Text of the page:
Charles uses a variety of styles and techniques to create his 3D Gun Art. His abstract paintings, created by using a spring-loaded toy air rifle and other techniques, incorporate the gun but make it either disappear into the piece or take on a new association. His art blurs the focus on the gun within it and evokes provocative thought and dialog.
Charles’ homage to Jackson Pollock camouflages the gun so that it disappears. The paint dripped uniformly upon the background and over the protruding gun merges the three-dimensional planes into a single flat plane in which the gun melds into the colored field. This creates a lush depth in which the vicious gun can hide.
For his spray technique, Charles uses an air-powered shotgun to propel the paint onto the canvas, creating a design in which the gun disappears.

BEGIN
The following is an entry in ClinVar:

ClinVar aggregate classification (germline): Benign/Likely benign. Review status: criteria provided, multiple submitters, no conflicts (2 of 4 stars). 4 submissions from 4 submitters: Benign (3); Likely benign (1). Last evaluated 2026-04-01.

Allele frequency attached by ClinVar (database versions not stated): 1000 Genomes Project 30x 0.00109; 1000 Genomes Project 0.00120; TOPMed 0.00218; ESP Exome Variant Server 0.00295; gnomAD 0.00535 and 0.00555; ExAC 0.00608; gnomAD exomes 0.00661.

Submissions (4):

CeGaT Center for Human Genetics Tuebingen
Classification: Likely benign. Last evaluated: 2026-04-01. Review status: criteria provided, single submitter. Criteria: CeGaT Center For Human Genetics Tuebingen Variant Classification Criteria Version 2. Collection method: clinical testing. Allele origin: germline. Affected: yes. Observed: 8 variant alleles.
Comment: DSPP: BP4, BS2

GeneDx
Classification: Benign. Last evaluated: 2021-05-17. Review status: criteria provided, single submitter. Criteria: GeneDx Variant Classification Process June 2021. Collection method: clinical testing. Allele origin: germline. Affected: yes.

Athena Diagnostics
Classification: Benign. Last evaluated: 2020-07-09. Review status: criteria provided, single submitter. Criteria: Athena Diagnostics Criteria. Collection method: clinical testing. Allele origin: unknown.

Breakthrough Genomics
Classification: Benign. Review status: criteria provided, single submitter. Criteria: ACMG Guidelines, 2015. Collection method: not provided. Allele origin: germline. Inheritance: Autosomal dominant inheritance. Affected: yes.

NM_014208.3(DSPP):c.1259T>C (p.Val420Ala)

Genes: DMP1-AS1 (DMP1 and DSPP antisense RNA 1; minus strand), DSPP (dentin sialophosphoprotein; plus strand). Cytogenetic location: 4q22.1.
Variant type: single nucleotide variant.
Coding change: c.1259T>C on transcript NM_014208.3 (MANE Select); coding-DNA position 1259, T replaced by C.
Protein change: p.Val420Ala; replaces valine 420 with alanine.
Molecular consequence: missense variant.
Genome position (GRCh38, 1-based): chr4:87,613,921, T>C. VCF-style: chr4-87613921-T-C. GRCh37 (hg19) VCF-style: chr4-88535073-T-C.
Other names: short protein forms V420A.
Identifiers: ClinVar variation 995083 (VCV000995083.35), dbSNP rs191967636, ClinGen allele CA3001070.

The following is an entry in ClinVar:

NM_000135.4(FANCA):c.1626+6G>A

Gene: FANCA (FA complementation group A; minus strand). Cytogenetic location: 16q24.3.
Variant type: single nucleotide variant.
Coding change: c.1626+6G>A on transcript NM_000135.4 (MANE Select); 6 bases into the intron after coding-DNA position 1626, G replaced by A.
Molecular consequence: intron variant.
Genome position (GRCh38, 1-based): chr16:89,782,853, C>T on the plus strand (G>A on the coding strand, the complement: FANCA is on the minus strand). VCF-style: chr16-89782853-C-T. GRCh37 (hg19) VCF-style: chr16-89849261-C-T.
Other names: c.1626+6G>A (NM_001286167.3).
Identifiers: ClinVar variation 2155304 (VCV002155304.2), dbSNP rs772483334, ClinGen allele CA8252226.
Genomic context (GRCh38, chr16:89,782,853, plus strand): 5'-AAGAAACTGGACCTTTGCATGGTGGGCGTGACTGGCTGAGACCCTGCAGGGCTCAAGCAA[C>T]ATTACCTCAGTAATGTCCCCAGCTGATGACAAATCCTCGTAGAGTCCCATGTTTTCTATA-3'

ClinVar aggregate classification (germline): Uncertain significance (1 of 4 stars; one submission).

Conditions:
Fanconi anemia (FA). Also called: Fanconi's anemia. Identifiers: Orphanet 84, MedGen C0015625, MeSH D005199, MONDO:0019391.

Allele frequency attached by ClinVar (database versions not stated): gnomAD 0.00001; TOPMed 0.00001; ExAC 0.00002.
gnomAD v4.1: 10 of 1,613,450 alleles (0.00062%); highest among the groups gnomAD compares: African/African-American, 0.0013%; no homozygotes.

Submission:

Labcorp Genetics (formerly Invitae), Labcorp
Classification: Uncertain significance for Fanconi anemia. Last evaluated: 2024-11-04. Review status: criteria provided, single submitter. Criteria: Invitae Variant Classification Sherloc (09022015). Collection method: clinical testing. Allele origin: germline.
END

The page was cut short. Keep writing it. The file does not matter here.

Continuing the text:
In his “association” theme, Charles combines a symbolic iconic gun with happy colors, or with other forms of joviality, which create association by fusing an element of childlike purity with a fierce metal gun.
This work, using three primary colors, exemplifies the theme of association. The work combines the child-like bright pure primary colors found on baby blocks with the extreme element of the iconic gun.
The titles of each piece of Charles’ art capture the essence of his work. He often tributes artists he admires such as Jean Michel Basquiat, Andy Warhol and Jackson Pollock as seen in his work “Pollock Pistol.” He adds an extra punch by choosing titles such as “Razor Red Uzi” and “Blood Red Spray.” He also juxtaposes words to set up a counter association as with “Gun Play” and “16 Candles.”
Charles’ art is visually appealing. The colors in “Beautiful Blues” are harmoniously balanced. In “Shooting Music” the black paint on white background resembles sheet music.